In the real-world clinical management of elderly patients with MIBC and borderline renal function, clinical judgment and an informed decision-making process with the patient and family are key in deciding candidacy for cisplatin-based NAC. Notably, of the original consensus panel for the Galsky criteria, 33.8% of panel members voted for under 50 mL/min as the lower limit to define cisplatin ineligibility; this was slightly less than the 41.5% who voted for under 60 mL/min, which has come to be recognized as the standard creatinine clearance cutoff.4 The third most common vote, with 18.5%, was for the recommended creatinine clearance cutoff to be under 45 mL/min. More recent phase 3 trials of NAC in MIBC have also recognized a looser definition for cisplatin ineligibility and have recommended using creatinine clearance under 50 mL/min as the threshold (NCT03775265). In patients with borderline renal function, it should be noted that split-dose cisplatin (such as 35 mg/m2 on days 1 and 2 or days 1 and 8 of a 21-day cycle) may be reasonable in patients who may not optimally tolerate conventional cisplatin.3 In fact, in a recent series of patients who received neoadjuvant cisplatin and gemcitabine for MIBC, a substantial majority received split-dose cisplatin and gemcitabine (n = 112; 72.7%) with cisplatin given weekly for 2 of every 3 weeks at 35 mg/m2 per dose.6

Therefore, in the older patient with MIBC, age alone should not be the sole decision-making factor for cisplatin-based NAC. Although further study into the optimal measure of creatinine clearance in the elderly population is warranted, looser cutoffs of creatinine clearance for defining cisplatin ineligibility (eg, 40-60 mL/min) could allow a greater number of elderly patients with MIBC to receive NAC and RC while preserving the best chance for survival. This evaluation should be done in the context of a comprehensive assessment of a patient’s well-being and fitness for NAC. As the authors of this study rightfully proclaim, a formal geriatrics consultation or the completion of a Comprehensive Geriatric Assessment could also help in predicting postoperative and chemotherapy-related morbidity. Lastly, in patients with borderline renal function or performance status for conventional cisplatin, split-dose cisplatin NAC has growing evidence to support its use and could provide another opportunity to offer the survival benefits conferred by NAC prior to RC.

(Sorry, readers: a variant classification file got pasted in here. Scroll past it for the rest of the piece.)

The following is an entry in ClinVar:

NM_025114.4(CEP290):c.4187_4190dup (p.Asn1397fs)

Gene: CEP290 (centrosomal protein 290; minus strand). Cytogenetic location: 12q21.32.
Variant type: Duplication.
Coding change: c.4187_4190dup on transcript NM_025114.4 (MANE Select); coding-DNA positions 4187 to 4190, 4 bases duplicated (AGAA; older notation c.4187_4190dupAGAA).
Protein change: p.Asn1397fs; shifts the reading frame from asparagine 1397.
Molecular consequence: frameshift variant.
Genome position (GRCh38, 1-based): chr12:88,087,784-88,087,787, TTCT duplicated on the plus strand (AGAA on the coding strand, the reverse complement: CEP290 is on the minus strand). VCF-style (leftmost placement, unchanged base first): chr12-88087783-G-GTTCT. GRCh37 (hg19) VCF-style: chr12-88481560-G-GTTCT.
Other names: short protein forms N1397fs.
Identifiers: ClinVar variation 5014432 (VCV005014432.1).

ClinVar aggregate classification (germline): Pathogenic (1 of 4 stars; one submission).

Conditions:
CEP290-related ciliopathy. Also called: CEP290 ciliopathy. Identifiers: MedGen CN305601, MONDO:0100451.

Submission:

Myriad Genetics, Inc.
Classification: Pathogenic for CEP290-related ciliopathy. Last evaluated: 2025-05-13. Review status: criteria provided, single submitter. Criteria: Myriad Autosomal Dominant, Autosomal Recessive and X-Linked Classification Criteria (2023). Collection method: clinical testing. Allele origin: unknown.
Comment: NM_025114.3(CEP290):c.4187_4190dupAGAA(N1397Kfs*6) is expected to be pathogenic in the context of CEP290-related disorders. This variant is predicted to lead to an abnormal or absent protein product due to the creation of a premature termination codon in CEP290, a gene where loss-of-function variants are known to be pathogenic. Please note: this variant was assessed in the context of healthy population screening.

1. Galsky MD. How I treat bladder cancer in elderly patients. J Geriatr Oncol. 2015;6(1):1-7. doi:10.1016/j.jgo.2014.11.006

2. Leone AR, Zargar-Shoshtari K, Diorio GJ, et al. Neoadjuvant chemotherapy in elderly patients with bladder cancer: oncologic outcomes from a single institution experience. Clin Genitourin Cancer. 2017;15(4):e583-e589. doi:10.1016/j.clgc.2017.01.014

3. NCCN. Clinical Practice Guidelines in Oncology. Bladder cancer, version 5.2021. Accessed December 7, 2021.

4. Galsky MD, Hahn NM, Rosenberg JE, et al; Cisplatin Ineligibility in Bladder Cancer Working Group. Defining “cisplatin ineligible” patients with metastatic bladder cancer. J Clin Oncol. 2011;29(suppl 7):abstr 238. doi:10.1200/jco.2011.29.7_suppl.238

5. Raj GV, Iasonos A, Herr H, Donat SM. Formulas calculating creatinine clearance are inadequate for determining eligibility for cisplatin-based chemotherapy in bladder cancer. J Clin Oncol. 2006;24(19):3095-3100. doi:10.1200/JCO.2005.04.3091

6. Iyer G, Tully CM, Zabor EC, et al. Neoadjuvant gemcitabine-cisplatin plus radical cystectomy-pelvic lymph node dissection for muscle-invasive bladder cancer: a 12-year experience. Clin Genitourin Cancer. 2020;18(5):387-394. doi:10.1016/j.clgc.2020.02.014